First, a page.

“I Am Not a Witch”: Feminist Tragicomedy from Southern Africa

“I Am Not a Witch”: Feminist Tragicomedy from Southern Africa March 17, 2019
Maggie Mulubwa, as Shula, in “I Am Not a Witch”

Directorial intent is a curious thing.  First-time feature director Rungano Nyoni claims that I Am Not a Witch was crafted as humorous satire, but freely admits that festival audiences weren’t in on the joke.  I guess you had to be there, with there in this case being Zambia.

Born in that south-central African country but spending the second half of her childhood in Wales, Nyoni cobbled together financial support from a multitude of countries to tell this story of feminine oppression.  Filmed in her homeland but inspired by a month spent in a witch camp in Ghana, its protagonist is a preadolescent girl accused of being a witch after showing up alone in a rural village.

Blamed for every minor woe – the bad taste of well water, the bad dreams of a village drunk – the unnamed girl is judged a witch by both civic and religious authorities.  Thus banished to a witch camp largely populated by old ladies, she is compelled to have a broad white ribbon attached to her blouse at all times, to prevent her from flying off and killing innocents.  One of the ladies name her Shula, meaning “uprooted” in the Bemba language that mixes fluidly with English throughout the film.

I Am Not a Witch’s director cites Yorgos Lanthimos and Michael Haneke as key influences, easy to see in her finished film.  Like that duo, Nyoni drops viewers into her story with no exposition.  She also isn’t afraid of unsettling imagery, as when the witches are carted around the countryside on the back of a flatbed truck, the better to contain both their persons and the massive spools holding their flight-prevention ribbons.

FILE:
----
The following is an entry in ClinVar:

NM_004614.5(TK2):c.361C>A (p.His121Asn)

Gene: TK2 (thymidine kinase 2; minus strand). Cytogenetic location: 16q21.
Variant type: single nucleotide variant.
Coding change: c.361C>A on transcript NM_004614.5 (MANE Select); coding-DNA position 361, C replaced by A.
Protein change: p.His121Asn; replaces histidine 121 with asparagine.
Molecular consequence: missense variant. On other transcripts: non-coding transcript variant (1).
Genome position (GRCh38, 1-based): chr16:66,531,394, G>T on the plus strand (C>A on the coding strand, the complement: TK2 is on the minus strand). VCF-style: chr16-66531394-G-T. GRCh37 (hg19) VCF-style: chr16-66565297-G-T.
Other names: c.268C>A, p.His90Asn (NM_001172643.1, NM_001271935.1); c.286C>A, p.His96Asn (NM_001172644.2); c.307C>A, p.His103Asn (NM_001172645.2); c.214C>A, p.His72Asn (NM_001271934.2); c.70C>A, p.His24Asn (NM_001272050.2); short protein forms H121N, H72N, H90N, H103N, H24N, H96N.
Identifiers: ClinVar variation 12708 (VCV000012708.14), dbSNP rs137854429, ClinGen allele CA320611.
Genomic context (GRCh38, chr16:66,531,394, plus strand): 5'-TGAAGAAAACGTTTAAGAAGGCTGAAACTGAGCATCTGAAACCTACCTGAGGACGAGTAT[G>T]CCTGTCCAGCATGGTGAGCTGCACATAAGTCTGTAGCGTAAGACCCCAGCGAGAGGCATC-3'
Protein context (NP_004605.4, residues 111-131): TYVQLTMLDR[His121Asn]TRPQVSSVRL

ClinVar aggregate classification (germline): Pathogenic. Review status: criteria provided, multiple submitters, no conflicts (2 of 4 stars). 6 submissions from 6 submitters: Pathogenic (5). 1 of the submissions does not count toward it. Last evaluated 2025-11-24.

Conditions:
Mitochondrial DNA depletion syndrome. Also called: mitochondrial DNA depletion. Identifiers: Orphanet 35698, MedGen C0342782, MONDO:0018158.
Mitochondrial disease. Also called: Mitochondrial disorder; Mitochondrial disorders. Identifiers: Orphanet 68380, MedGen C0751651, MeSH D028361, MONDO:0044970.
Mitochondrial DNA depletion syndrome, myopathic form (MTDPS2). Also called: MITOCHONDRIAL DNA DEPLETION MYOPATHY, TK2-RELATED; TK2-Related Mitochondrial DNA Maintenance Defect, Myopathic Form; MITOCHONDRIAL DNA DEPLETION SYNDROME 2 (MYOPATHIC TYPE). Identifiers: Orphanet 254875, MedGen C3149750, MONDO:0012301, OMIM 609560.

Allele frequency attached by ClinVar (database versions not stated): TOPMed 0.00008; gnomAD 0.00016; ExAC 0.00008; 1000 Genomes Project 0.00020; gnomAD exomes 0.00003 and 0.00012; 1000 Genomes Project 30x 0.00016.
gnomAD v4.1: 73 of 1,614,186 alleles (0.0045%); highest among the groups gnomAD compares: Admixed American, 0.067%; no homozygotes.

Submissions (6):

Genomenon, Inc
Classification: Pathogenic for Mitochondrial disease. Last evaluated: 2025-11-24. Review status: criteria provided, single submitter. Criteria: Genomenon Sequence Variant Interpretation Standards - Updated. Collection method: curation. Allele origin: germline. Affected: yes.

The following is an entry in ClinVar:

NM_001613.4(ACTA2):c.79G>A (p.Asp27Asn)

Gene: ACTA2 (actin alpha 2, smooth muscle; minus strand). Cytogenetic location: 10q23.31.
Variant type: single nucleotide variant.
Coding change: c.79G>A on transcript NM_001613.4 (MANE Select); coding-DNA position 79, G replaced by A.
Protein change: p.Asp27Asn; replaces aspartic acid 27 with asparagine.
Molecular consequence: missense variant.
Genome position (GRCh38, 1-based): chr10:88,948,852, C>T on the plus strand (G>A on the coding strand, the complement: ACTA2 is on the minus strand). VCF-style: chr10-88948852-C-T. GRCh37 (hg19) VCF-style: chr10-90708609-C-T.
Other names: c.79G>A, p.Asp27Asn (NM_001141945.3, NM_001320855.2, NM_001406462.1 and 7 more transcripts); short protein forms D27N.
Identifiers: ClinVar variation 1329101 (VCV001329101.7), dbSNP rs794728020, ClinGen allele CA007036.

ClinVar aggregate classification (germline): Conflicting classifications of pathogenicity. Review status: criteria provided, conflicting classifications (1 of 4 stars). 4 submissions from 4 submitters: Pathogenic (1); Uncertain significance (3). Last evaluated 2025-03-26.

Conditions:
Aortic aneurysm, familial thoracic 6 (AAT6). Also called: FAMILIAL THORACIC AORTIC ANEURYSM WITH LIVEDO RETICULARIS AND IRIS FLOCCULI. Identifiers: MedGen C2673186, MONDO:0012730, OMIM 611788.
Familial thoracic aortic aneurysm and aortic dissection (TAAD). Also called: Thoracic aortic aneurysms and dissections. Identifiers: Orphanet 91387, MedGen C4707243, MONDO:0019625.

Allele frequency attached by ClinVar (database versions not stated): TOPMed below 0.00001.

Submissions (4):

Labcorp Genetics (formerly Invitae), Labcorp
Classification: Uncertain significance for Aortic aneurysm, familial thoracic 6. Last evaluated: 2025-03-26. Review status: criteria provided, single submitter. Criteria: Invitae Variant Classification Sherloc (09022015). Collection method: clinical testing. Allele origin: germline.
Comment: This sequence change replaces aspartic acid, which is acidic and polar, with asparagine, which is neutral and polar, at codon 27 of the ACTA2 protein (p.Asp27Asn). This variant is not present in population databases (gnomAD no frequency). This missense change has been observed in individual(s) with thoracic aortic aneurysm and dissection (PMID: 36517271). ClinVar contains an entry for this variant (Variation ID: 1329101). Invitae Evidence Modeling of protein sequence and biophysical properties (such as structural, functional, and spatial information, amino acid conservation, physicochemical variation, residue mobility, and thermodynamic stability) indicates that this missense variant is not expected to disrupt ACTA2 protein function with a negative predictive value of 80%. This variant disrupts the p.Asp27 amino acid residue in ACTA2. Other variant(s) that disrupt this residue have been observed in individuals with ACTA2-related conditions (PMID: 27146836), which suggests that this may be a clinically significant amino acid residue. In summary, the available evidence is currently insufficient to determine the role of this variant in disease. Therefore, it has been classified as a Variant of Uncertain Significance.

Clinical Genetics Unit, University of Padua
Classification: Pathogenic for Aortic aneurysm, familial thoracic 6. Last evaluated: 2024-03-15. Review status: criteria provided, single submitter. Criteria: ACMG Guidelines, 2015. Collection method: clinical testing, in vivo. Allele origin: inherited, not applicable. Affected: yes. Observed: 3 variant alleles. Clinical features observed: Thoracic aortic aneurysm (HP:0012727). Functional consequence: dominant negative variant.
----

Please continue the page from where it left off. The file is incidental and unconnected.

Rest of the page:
Witches and their ribbons, in “I Am Not a Witch”

Like Lanthimos in The Favourite, Nyoni’s musical choices are sometimes jarring, too.  I Am Not a Witch opens with a tourist van traveling to the witch camp, accompanied by Vivaldi’s Four Seasons.  A witch doctor dance is set to percussion-heavy jazz.

The transgressive spirit of the French New Wave also makes an appearance.  During the witch doctor’s divination of Shula’s witch status, the film freezes at two key instances.  As in Godard and Truffaut’s early work from the 1950s, this technique seems almost as much a brash attention-drawing statement as it is in service to the story.

Despite these influences, I Am Not a Witch is clearly situated in its place and time.  Indigenous beliefs mingle with Christianity, seen in the cross worn by one of the alleged witches.  Governmental structures are new and old, as the Minister of Tourism and Traditional Beliefs grovels before a local queen.  A TV talk show transitions from a rapper doing her rendition of a Kanye West tune, to an interview with Shula and her handler.

Lacking a familiarity with Zambia specifically and African witch culture generally, I had to use outside referents to make sense of the power dynamics at play.  Like the European and American witch panics of the 16th and 17th Centuries, the Zambians seem motivated by religiously-driven ignorance to scapegoat the feared femininity in their midst.  Their fear mixes with awe, as they also implore Shula to suss out thieves and bring rain to their dry land.  Yet the women are confined to a scrubland camp, while the male witch doctor is free to roam as he will.

With its scenes of witches being exploited for cheap labor in sun-bleached farmland, I couldn’t help but think back to America’s slave legacy.  With one of the younger witches a mistress to the aforementioned Minister of Tourism and Traditional Beliefs, I recalled the American distinction between field slaves and house slaves, the latter sometimes complicit in plantation brutality.

Since Zambia lacks a thriving movie industry, the majority of the players in I Am Not a Witch are non-professional actors, including Maggie Mulubwa as young Shula.  None of the actors stand out as particularly exceptional, though they are convincing enough to perpetuate the illusion that we’re watching a real yet absurdist drama unfold.

Nyoni’s pacing is leisurely if not sluggish, so her film’s 93 minutes feel longer than, say, Never Look Away’s 3+ hour run time.  Even more problematic, I Am Not a Witch’s climax is unnecessarily confusing, a hit of the rewind button offering no clarification.

Nonetheless, this is a promising debut, intriguingly set in a culture that will be unfamiliar to most movie viewers.  Those curious to see how civic and religious structures oppress women in other parts of the globe will find much to ponder here.  And I’ll leave it to you to decide if I Am Not a Witch is more tragic or comic.

3.5 out of 5 stars

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